— As schools in Los Angeles prepare to reopen in August, administrators face a new set of questions: whether half a million students and their families would be tested for COVID-19, if it’s even affordable.
FROM THE ARCHIVES
In May 1971, a group of Chicano rights demonstrators marched from Calexico to Sacramento to “reconquer the rights and dignity of Chicanos,” they told The Times. The 25 marchers set out on May 5 and by May 12 had reached the Salton Sea, where Times staffers met them.
According to a story in the next day’s paper, the group was supported along their journey by churches and community groups, though they did experience “some racist catcalls from cars.” They picked up more farmworkers along the way and arrived in Sacramento in August, culminating with a 20-minute protest on the front lawn of Gov. Ronald Reagan’s home.
— University of California President Janet Napolitano is recommending the suspension of the SAT and ACT tests as an admissions requirement until 2024 and possible elimination after that.
— Sheriff Alex Villanueva says inmates in the L.A. County jails are trying to infect themselves with the coronavirus, according to a video and evidence gathered inside the facilities.
— On L.A.'s skid row, testing capacity is only part of the challenge. Outreach workers must build trust with homeless patients and address underlying health issues. And even if all goes well, what happens when infected patients disappear?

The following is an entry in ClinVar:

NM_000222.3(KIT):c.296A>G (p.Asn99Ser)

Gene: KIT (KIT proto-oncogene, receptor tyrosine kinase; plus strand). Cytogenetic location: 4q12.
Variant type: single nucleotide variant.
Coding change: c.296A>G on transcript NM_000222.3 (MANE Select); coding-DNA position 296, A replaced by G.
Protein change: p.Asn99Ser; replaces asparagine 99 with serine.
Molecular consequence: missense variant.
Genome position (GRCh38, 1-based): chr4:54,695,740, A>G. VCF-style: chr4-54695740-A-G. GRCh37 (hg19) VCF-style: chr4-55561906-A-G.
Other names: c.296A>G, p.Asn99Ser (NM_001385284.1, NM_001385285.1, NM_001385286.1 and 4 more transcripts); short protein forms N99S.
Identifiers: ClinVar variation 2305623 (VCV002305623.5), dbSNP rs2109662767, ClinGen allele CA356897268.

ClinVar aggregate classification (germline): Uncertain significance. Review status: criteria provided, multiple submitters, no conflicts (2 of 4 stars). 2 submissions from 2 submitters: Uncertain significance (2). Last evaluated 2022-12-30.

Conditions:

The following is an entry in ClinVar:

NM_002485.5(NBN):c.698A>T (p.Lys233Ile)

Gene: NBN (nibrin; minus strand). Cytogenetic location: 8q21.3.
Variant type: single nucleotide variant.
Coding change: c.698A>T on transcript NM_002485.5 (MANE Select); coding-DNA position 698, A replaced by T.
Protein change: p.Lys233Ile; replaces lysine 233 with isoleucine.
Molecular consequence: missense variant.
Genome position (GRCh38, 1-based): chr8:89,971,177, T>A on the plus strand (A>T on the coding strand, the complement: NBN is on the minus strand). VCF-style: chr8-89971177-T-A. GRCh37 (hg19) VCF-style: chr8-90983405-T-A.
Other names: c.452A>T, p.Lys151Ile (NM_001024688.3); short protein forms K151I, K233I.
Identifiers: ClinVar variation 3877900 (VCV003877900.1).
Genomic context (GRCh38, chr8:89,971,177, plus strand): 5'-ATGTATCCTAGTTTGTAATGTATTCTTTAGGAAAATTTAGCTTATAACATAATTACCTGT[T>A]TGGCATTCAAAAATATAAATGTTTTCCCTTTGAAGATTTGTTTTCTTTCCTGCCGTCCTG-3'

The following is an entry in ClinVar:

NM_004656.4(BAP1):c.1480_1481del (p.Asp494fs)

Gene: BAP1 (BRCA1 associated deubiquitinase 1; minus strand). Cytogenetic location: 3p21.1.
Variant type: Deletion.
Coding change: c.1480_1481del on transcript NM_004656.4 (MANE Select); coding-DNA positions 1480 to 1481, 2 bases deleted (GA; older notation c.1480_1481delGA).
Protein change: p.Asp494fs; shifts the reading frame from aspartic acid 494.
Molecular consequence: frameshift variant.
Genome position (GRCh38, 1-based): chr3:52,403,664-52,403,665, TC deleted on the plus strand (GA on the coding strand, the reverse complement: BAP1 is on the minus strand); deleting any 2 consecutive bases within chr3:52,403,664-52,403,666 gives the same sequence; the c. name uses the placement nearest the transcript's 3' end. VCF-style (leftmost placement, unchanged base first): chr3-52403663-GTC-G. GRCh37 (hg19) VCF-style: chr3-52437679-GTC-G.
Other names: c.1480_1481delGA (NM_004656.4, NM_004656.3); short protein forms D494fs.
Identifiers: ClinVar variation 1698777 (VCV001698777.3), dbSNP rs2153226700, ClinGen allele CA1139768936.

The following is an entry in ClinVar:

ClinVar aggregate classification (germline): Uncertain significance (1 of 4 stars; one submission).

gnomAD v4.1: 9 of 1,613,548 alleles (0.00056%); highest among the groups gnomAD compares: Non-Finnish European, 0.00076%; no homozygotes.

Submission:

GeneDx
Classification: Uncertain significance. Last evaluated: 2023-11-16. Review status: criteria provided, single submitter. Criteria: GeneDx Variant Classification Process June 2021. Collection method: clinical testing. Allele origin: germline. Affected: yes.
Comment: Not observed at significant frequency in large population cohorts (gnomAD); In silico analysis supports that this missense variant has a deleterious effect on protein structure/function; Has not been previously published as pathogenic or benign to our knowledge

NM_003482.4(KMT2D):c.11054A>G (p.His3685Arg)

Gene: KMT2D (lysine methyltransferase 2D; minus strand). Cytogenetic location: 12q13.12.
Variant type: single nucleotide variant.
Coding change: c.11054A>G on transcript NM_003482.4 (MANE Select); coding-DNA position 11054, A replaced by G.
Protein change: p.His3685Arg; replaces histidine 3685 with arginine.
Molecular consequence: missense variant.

— For weeks, fosters and adoptions have surged at animal shelters. But as jobs evaporate, Los Angeles city officials are bracing for an influx of pets, predicting that people facing financial hardship may have to surrender their animals.
— More than a century after railroads, ranchers and hunters vanquished their ancestors, pronghorn antelope are returning to Death Valley. The big question for researchers: Why?
— The Supreme Court justices sounded split on whether to broadly deny civil rights protections to hundreds of thousands of teachers in religious schools, as they heard cases involving two who were fired from Catholic schools in Los Angeles.
— Georgia’s attorney general has appointed a black district attorney to take over the case of a white father and son charged with killing Ahmaud Arbery, making her the third outside prosecutor in a slaying of a black man that’s prompted a national outcry.
— A four-hour subway shutdown may not seem like a drastic change, given all the transformations wrought by the pandemic. But in New York City, it means a tear in the fabric of the city.
— The Galapagos Islands are so famously isolated that hospitals didn’t have a single intensive care unit bed. An accepted feature of life there now worsens the hardship of the pandemic.